Morning: talk by visiting artist Sigune Hamann, who gave an overview of her diverse body of work and introduced the ideas for a project that she and Jonathan Kearney are developing with Oxford University. They have been successful in getting some funding to explore links between students at Camberwell College of Arts and the Neuroscience and Experimental Psychology department at Oxford.
The final day finished with a great discussion but before that we started with a presentation from Hannah Breslin covering all the activities of SEE – Student Enterprise and Employability. This part of the University of the Arts London is very proactive in exploring innovative support for students and Hannah explained a wide range of funding and advice options.
Next was a group tutorial exercise which built on the experiment tried last year. This lead to some in-depth conversations with students sharing and challenging each other.
The final event of the day was a real highlight as Dave White, Head of Technology Enhanced Learning at the University of the Arts London, led a fascinating and challenging discussion. Dave has developed a very useful way of seeing online engagement called ‘digital residents and digital visitors’. After a mapping exercise we then went on to discuss issues around ‘post digital’. Dave challenged the students to do the work of making visible the dominant ideology that is ‘hidden in the code’ of a digital environment, to find and reveal the cracks, the glitches, to critically dig up the fast disappearing space. In many ways this ‘digital revolution’ is no different to the many previous technology driven changes, but maybe this is faster than ever before. Dave suggested that much of what is happening culturally is hidden under the surface anyway but maybe now it is even more hidden due to the speed of change, leading to the dominant ideologies getting buried in the code and almost disappearing. An artistic critique of this environment is both a valid and important job to be done.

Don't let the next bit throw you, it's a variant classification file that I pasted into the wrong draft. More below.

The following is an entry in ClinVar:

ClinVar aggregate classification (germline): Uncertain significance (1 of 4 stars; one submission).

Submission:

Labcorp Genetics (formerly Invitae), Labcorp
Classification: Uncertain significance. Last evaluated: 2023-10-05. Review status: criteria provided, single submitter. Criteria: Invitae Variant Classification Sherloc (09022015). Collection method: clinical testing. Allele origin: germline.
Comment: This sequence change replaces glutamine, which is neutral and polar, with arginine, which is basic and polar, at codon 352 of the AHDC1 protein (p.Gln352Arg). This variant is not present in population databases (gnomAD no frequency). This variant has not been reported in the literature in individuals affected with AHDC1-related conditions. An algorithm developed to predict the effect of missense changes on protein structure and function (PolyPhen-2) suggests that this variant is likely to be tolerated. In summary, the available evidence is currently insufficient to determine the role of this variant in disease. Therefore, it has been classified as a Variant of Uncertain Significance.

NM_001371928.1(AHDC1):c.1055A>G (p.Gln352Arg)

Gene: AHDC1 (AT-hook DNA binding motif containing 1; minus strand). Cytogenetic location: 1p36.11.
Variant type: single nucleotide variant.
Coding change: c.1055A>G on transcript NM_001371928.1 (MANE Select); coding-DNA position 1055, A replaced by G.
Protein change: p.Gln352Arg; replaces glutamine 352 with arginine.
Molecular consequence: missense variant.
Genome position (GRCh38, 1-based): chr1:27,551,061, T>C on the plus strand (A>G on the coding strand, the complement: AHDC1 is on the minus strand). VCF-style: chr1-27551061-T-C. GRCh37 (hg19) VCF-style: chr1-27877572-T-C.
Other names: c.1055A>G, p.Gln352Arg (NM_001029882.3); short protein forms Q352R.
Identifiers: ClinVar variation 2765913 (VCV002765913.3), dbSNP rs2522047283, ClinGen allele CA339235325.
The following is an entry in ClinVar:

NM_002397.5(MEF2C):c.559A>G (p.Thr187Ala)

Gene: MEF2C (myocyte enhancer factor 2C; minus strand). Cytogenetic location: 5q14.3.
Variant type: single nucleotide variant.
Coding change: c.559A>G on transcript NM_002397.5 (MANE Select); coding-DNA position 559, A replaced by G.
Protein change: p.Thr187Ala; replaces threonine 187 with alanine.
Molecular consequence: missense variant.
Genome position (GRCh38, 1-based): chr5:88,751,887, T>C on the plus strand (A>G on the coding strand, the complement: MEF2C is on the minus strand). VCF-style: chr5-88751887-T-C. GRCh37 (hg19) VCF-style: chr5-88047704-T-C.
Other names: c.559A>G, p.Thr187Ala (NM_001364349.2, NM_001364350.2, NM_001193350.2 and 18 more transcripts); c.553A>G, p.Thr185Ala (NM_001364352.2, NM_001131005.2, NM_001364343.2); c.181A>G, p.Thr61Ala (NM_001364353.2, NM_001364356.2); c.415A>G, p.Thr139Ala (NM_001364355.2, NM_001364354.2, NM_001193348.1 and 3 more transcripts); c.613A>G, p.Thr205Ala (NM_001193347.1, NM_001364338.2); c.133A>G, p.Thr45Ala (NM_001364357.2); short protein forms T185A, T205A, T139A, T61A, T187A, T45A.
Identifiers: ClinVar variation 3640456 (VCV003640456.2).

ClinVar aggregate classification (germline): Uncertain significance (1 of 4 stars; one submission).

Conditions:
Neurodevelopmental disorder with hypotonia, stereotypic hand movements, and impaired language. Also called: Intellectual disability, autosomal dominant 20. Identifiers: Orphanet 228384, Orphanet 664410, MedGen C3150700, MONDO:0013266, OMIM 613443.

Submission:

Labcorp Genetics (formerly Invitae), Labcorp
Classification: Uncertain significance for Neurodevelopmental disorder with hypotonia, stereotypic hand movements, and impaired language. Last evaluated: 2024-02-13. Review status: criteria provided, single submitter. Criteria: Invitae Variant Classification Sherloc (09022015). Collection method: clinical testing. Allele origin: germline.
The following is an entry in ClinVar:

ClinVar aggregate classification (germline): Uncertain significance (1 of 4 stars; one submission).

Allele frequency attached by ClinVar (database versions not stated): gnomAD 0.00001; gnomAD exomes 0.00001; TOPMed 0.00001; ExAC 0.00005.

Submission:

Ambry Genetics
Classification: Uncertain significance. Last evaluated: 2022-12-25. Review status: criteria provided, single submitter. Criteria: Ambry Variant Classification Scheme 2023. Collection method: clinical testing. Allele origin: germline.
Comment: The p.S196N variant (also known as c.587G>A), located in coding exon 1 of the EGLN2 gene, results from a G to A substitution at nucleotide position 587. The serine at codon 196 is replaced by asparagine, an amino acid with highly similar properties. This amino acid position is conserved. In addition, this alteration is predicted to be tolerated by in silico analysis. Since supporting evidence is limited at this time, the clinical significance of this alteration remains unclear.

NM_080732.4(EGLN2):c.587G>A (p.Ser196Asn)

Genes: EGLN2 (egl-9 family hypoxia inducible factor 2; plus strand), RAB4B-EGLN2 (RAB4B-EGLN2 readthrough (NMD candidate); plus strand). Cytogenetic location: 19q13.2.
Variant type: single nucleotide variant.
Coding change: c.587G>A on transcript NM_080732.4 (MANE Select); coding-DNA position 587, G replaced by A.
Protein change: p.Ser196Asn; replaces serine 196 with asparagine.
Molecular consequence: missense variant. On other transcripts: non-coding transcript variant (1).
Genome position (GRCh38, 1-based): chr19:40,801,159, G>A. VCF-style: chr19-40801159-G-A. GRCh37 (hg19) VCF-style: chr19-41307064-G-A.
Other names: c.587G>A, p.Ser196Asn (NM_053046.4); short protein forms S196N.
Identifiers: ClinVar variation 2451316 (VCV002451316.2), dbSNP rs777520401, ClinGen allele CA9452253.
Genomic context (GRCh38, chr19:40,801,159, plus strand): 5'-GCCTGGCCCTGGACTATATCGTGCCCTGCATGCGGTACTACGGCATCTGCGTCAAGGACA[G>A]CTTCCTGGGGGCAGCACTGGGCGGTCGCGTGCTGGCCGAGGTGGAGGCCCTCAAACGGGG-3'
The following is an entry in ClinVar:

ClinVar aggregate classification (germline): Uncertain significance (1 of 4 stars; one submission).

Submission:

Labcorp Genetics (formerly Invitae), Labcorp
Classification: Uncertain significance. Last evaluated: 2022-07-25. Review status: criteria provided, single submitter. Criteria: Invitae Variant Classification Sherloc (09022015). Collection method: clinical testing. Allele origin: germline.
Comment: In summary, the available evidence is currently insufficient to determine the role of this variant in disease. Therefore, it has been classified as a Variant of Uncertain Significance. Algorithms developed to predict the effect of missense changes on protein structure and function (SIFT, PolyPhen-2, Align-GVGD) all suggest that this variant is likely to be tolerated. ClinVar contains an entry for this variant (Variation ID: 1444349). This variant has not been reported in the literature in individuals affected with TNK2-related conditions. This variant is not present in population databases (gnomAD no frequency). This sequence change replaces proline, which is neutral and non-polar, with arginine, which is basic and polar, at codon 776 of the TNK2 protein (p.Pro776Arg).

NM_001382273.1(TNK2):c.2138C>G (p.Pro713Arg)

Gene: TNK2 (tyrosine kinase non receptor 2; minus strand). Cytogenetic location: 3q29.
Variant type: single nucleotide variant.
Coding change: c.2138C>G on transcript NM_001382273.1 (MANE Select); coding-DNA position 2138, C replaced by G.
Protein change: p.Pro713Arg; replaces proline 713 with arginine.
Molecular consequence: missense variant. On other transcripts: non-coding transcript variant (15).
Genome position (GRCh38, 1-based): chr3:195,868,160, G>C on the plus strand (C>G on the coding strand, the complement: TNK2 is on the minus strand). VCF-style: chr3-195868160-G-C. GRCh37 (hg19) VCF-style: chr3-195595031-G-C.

First day and lots of introductions as people who have only met online meet face to face for the first time. The London based students have been working on curating the Lumen Art Prize exhibition later in March so that took some of our initial focus. This project has helped raised some great issues for the students from the practical considerations of presenting work that uses a range of technology alongside more traditional work. As hoped there has also been a wider debate around important concerns including curatorial narrative for a show, is this a show simply to showcase winners or something to help explore questions, alongside issues like immateriality or time and space and do any themes emerge for a selection like this.
In the afternoon many students presented recent work which lead to much discussion, debate a funny one liner. One student was talking about their struggle with oil paint in a particular painting and another student who uses oil a lot instantly responded, ‘oil is a bitch’!
We concluded a long first day with a meal together at Course Leader Jonathan’s home.